The obvious implication is that the true total costs of “health care” for individuals, workers, businesses, and the gov’t are equivalent to a mortgage or rent payment for the vast majority of the population. In effect, we cannot afford medical insurance AND be ill AND afford a place to live.
    “Health care” spending at 17-18% of GDP, growing at a doubling time of 9-11 years to the private GDP’s doubling time of 23-24 years, and now at an equivalent monthly cost of housing for most households, DOES NOT constitute “wealth”, just as was not the case when the nominal, debt-based value of real estate was growing at 50-100%+ of GDP was not real “wealth”; that is, except to bankers who were lending the debt-money, scalping fees, and passing on the growing risk of default to the public.
    Therefore, it is imperative that business leaders, economists, politicians, policy makers, medical professionals, and the public face the fact that we cannot afford the medical services we have promised ourselves, especially to the sickest among us who are in their condition primarily because of lifestyle choices made decades before, and who cannot afford the services someone else is paying dearly for.
    Thus, the costs of lifestyle choices that contribute primarily to the illnesses for which we are spending most of the 17-18% of GDP should reflect the costs of treating the conditions. But “the market” is encouraging 24/7 via mass-media advertising the consumption of the unhealthy substances and pricing the costs of the unhealthy choices displaced in time by some 20-40 years, concentrating the costs in woeful disproportion to the healthiest individuals either by virtue of their youth or healthy lifestyle choices.
    Rationing of costly medical services is happening now, and it will continue whether by necessary gov’t mandate or by way of “the market”.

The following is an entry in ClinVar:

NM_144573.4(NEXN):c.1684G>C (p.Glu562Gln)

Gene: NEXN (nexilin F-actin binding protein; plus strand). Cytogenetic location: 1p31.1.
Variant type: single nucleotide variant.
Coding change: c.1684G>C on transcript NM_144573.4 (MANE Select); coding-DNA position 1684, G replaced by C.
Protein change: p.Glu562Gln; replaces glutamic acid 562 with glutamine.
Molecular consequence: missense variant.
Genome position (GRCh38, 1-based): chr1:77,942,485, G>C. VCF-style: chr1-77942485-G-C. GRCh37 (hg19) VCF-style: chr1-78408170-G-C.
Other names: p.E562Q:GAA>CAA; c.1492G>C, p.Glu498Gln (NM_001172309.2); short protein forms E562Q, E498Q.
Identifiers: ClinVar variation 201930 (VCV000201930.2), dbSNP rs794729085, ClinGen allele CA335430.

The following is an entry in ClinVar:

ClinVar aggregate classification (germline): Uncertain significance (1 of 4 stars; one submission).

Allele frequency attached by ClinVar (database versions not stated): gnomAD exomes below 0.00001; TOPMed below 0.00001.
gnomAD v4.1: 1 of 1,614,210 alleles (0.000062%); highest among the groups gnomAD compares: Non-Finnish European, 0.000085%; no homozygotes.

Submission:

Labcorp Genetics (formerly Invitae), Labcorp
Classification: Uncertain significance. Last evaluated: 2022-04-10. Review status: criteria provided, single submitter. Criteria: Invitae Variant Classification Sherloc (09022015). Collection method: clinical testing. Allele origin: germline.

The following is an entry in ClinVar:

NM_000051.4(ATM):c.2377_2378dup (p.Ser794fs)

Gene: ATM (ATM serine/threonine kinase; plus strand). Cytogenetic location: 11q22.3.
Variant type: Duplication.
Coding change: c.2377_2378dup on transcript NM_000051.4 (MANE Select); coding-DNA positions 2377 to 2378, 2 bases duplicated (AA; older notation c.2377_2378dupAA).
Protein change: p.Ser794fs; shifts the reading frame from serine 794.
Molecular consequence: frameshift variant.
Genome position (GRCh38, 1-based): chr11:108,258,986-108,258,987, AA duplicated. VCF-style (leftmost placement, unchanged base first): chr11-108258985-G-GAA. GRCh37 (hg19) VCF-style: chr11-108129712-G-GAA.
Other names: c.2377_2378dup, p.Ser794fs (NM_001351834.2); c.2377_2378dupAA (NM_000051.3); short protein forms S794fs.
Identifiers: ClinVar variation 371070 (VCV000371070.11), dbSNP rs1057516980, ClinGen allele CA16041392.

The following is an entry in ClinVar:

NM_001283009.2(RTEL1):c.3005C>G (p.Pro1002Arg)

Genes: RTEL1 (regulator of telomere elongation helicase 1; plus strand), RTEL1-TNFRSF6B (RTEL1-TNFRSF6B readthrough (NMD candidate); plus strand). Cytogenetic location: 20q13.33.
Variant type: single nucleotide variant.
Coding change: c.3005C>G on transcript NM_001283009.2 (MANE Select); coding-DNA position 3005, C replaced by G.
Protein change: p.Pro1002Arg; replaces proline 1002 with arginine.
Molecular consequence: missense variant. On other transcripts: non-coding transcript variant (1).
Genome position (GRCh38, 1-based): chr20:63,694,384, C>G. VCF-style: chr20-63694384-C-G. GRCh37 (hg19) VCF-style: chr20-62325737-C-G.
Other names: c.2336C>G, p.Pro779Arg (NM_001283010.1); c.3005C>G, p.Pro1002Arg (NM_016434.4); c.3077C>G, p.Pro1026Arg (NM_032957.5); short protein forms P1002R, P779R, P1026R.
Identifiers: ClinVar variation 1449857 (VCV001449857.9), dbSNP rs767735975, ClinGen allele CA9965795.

5. Ricardo

    You papers on oil are always interesting but you always fail to account for two factors. First, monetary conditions have a huge effect on oil (and other commodities). The Civil War period saw the introduction of the “greenback” and resulting inflation. This expansion of the money supply naturally flowed into commodities especially oil. That is not to day that the items you mention did not have an impact. This is an omission from not a replacement to your analysis.
    During the 1970s you have the most significant monetary change in world history. Nixon, by taking the US off of the gold standard and making the dollar a fiat currency, created for the first time a world monetary system with no anchor to world currencies. Omitting this most significant event from you analysis is a serious oversight.
    Then our current situation is totally emersed in the monetary easings of the Federal Reserve not to mention the huge rise in world gold prices.
    Monetary conditions must be considered.
    The second factor you omit is the impact of government intervention. You do hint at it when you address the Civil War period but only briefly and indirectly. Probably the greatest omission in most economic papers is the detrimental impact of government on events. But this is omission is somewhat understandable because those presenting such papers are significantly fed by the government and we all know what happens when you bite the hand that feeds you.